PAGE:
To play well you need a strong physical foundation, then I'd say a winning attitude, good swing thoughts and a good and consistent tempo etc.

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I cant put a percentage on it, but I think its a blend of both. Your mind controls your body so... The golf swing isn't a reactionary thing like catching a football or swinging at a pitch in baseball where you're relying on athletic instinct.  The ball is on the ground, just waiting for you to pummel it and nothing happens until you do. Its static thing and you control the starts and stops.  So having a fouced mind is important. We wouldn't ask for silence as we swing if thought processes weren't important. 

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I couldn't even start to imagine how in golf, one can choose between the two as the mental and physical are very intertwined.  I'd lean to mental frankly.  But it comes down to how you interpret what you consider the mental aspect.  If it's strictly just strategy, etc, then it's not a big deal, if it's the concentration and focus aspect also, then it suddenly becomes a major factor.

 

edit:  ack - G-Val just beat me to it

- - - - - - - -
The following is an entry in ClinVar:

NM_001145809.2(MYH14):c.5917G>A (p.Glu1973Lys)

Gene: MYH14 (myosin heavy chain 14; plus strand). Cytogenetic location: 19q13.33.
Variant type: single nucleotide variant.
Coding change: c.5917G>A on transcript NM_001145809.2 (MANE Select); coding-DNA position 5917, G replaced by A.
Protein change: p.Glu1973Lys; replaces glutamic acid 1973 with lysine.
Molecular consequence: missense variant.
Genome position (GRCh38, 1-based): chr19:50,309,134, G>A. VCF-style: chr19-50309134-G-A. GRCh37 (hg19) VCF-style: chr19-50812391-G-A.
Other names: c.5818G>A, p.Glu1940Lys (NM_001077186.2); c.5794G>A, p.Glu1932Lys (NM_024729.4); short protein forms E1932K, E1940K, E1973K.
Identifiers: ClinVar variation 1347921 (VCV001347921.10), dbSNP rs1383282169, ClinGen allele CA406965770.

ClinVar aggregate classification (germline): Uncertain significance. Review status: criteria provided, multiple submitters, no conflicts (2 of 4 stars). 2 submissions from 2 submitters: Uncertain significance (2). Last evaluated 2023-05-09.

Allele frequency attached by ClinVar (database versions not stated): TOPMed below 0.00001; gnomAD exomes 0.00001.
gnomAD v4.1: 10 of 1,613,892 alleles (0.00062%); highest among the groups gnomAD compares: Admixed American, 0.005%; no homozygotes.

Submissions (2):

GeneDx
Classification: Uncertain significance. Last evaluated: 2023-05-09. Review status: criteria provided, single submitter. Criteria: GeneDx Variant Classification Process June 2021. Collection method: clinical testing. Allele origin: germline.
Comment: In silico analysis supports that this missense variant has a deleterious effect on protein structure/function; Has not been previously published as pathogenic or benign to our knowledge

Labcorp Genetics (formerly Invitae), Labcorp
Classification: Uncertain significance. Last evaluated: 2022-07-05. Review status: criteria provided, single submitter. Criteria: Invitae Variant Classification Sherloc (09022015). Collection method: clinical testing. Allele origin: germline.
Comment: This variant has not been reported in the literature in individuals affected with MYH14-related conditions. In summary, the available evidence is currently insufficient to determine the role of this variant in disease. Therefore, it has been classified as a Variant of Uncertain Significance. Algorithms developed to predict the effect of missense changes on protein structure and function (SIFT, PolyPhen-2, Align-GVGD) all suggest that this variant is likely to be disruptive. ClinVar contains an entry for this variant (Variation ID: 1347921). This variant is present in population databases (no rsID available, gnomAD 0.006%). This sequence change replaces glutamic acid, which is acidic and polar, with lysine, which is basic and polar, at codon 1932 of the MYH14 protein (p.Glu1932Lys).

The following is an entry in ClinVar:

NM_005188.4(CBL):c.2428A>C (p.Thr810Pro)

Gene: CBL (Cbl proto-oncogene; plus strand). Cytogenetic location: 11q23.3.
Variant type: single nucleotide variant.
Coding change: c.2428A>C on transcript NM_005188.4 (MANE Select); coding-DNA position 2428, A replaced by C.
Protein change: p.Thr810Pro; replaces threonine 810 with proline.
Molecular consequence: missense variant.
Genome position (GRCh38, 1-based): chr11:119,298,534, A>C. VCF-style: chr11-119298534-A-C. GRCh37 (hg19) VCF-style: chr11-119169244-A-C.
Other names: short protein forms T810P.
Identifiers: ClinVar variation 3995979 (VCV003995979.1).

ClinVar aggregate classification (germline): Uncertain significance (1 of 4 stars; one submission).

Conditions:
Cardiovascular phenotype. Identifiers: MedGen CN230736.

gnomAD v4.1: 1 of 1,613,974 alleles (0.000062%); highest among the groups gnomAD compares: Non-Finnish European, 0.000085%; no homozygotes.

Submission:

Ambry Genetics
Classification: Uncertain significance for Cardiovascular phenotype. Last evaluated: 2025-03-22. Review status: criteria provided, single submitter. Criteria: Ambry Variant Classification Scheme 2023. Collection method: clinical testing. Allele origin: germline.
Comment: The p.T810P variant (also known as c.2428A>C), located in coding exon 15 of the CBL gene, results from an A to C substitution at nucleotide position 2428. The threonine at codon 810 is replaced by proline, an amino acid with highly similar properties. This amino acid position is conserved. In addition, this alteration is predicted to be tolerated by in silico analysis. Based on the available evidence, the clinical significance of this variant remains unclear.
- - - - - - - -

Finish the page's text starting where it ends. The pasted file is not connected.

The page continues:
Edited by rehmwa

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Golf is physical. I think people have this illusion that it is mental because we're hitting a stationary object. Executing a full swing, pitch, chip, and putting stroke are all physical motions.

A lot of the mental aspects in golf exist in other sports IMO. 

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This has been discussed many times in other posts, but it's pretty much all physical.  You can have the strongest mental player in the world, if he can't swing a club properly, he's not going to be any good.  You have to be able to swing a club consistently, before the mental aspect even means anything. Now when you play for money or tournaments and wilt under pressure, you might consider that mental failure, but you still have to be able to swing the club correctly if you want to play really well.  

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3 hours ago, iacas said:

It’s almost entirely physical.

Dustin Johnson certainly favors this, which I believe as well.

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A little surprised people are so quick to discount the mental side.  No one answered why it is that some people with ugly, limited swings can regularly score better than golfer whose physical game clearly looks better?

Why do good players every hit bad shots?  Why do putters get the yips?  Why can't I manipulate my ball flight at will on the course the way I can on the practice tee.  The physical side of my game clearly knows how to hit every shot I could ever need?

Of course, the physical side is the only side some can claim they understand. 

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1 hour ago, David in FL said:

If you want mental, play chess.  

It takes more mental to swing a golf club correctly each time, than it does to physically pick up a chess piece and move it to another square.  :-P

By most of the simplified arguments here so far, I'd have to conclude that chess is also nearly all physical.